MShed digital interface

I worked as part of a team to research and develop an interactive exhibit for the M-Shed museum in Bristol. We wanted the exhibit to help encourage people to connect with one another while learning about the city.

We visited the museum to gather:

  • What works well
  • Use the technology
  • Observe visitors interacting with exhibits

We took a behind the scenes tour of the museum and attended a talk on the future plans for the digital exhibits.

Initial research

We made a list of what things in the museum worked well and why. Like the wide range of interesting content and rich depictions of both old and new Bristol.

However we felt that much of the technical implementation was dated and there are some brilliant topics of Bristol’s culture and history that were only briefly touched upon. 

The topics that seemed to shine to see more of was the history of music, cultural and political movements, and the vibrant art and graffiti scene; graffiti being the least represented.

Thematic analysis

As a group we met to conduct a thematic analysis of our findings from the previous week’s visit to the M-Shed. We did this by setting a timer and allowing each group member to talk without interruption for a set amount of time about their thoughts and ideas. While they did this the other members of the group wrote down anything that stood out as important or interesting onto post-it notes.

Once each person had been given time to speak we stacked all of our note fragments and insights together to begin sorting and grouping them based on similarity.

Using thematic analysis we were able to narrow our focus and come up with codes to ensure that everyone was on the same page. We realised that we needed to focus on:

  • Technologies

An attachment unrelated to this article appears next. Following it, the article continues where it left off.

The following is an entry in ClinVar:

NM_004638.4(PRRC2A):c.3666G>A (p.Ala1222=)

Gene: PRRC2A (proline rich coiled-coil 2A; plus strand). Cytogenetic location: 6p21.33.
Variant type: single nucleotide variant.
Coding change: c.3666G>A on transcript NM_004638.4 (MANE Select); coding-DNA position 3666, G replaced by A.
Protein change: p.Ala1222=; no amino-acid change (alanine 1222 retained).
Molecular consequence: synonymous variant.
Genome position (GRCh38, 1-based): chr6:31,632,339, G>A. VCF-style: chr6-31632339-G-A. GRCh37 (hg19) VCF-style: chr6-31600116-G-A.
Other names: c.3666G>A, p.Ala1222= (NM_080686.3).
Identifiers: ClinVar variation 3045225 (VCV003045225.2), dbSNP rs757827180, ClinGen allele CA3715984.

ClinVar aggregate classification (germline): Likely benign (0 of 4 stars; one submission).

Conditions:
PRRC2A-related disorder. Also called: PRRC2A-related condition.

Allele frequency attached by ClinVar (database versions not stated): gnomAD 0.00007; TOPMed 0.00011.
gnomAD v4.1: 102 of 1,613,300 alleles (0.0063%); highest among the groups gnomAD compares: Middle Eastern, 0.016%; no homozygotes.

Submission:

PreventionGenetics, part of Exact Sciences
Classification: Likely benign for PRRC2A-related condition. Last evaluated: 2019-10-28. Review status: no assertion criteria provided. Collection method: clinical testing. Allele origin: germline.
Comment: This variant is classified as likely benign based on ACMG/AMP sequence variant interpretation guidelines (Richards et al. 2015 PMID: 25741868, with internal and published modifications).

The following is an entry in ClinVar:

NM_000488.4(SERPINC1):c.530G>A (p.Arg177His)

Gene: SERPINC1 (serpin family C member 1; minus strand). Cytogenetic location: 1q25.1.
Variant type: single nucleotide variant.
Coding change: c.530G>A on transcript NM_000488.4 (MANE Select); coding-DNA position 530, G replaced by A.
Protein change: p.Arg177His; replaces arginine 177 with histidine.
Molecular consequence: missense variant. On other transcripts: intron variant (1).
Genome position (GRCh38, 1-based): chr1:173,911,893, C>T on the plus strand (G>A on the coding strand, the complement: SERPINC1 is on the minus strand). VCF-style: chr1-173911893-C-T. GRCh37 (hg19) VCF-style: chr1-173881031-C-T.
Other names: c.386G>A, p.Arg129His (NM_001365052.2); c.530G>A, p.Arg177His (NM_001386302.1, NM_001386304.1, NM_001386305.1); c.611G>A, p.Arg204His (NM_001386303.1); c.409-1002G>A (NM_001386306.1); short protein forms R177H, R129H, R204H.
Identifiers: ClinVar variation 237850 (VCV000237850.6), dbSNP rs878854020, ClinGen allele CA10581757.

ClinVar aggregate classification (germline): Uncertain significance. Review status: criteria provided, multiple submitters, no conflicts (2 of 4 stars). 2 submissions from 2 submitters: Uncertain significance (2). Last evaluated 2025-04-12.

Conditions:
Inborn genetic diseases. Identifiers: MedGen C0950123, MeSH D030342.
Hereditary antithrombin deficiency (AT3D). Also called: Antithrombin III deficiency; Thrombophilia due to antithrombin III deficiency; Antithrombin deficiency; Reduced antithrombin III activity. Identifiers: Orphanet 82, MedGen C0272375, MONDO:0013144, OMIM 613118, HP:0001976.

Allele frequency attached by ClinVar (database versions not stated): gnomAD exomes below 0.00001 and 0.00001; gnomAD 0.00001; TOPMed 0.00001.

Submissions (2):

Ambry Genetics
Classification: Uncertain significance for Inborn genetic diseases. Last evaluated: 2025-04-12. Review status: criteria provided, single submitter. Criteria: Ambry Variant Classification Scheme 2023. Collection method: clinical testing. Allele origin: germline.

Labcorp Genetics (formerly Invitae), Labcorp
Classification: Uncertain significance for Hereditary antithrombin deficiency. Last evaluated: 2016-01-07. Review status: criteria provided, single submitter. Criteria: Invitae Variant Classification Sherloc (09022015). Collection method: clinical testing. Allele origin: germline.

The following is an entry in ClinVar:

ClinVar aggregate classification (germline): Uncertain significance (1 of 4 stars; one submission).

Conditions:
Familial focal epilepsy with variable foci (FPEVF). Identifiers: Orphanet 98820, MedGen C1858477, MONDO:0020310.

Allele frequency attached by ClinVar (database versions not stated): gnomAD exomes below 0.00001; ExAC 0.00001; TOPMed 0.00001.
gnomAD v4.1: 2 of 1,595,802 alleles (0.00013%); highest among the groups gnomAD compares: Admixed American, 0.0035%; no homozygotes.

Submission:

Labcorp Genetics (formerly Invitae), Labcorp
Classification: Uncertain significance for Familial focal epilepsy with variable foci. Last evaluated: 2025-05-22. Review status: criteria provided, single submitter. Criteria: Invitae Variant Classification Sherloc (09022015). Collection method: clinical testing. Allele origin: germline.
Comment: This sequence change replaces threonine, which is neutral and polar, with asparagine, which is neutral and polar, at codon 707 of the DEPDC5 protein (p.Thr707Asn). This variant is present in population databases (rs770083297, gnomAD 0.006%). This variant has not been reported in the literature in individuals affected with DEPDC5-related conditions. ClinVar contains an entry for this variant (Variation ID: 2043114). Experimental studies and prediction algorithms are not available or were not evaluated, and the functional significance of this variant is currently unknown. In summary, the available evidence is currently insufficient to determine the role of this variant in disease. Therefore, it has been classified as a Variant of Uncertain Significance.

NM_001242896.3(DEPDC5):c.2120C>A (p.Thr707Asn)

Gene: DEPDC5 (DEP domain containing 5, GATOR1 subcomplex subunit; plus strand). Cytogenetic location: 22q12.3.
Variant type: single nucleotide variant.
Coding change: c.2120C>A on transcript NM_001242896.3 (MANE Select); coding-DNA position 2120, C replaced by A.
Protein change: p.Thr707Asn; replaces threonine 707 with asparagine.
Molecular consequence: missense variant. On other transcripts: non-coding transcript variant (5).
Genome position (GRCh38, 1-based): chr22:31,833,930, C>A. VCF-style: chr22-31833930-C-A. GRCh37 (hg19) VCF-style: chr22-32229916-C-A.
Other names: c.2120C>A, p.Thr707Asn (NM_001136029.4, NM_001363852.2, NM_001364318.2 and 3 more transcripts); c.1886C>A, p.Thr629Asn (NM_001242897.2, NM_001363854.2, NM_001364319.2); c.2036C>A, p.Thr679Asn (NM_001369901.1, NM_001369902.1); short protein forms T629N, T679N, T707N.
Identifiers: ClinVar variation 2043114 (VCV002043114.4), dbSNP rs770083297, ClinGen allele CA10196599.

• Space
  • People
  • Context

We realised we were  each interested in showcasing the rich political history of Bristol graffiti, as well as having people be able to interact and contribute their own artworks and opinions. We also wanted to prompt a discussion on how people feel about graffiti as a form of self expression and social change.

With this in mind we started to discuss what technologies we could implement that would fit the museum space, the target audience and how it would fit in the wider context of the rest of the museum.

Body storming

We met with Layla Gaye who taught us about prototyping and Body Storming. This technique gets people away from the (often) solitary habit of designing on a computer and helps get people to communicate with one another. It is great for helping designers to put themselves in the shoes of their target audience and start to experience the various difficulties that they may encounter. Doing this can be a great way to root out potential problems early on in the design process by iteratively creating prototypes that can be easily tweaked or even scrapped if necessary.

As a group we will use these techniques in the future when we begin to prototype our designs for an interactive feature at the M-Shed. By doing this will we be able to look at our project through the eyes of its target audience and see what issues we can work on early in the design process. This will help us to make sure that we are creating something people will want to, and be able to use regardless of age and ability.

Design brief

After conducting research on the M-Shed we came together to create a design brief focused on:

  • A succinct project summary to make sure we are all on the same page
  • Look at the current situation in the M-Shed
  • Think about why our project is needed and what we hope to achieve
  • What is the problem we are trying to solve?
  • Who will our project impact upon?
  • What are the constraints? How will budgets, ethics etc impact our project?
  • How detailed do we want our final prototype to be?
  • What is our project schedule?

We conducted research into popular museums around the world and what interactive features they have. What museums we had personally enjoyed visiting in the past to see if we could incorporate what we had experienced into enhancing our project. We began looking into various technologies that we could imagine utilising while keeping in mind their cost and efficiency. As well as this we then discussed meeting again with all of these questions to re-visit the M-Shed to gather more research, and to see if we could find a space that our project would unobtrusively fit into.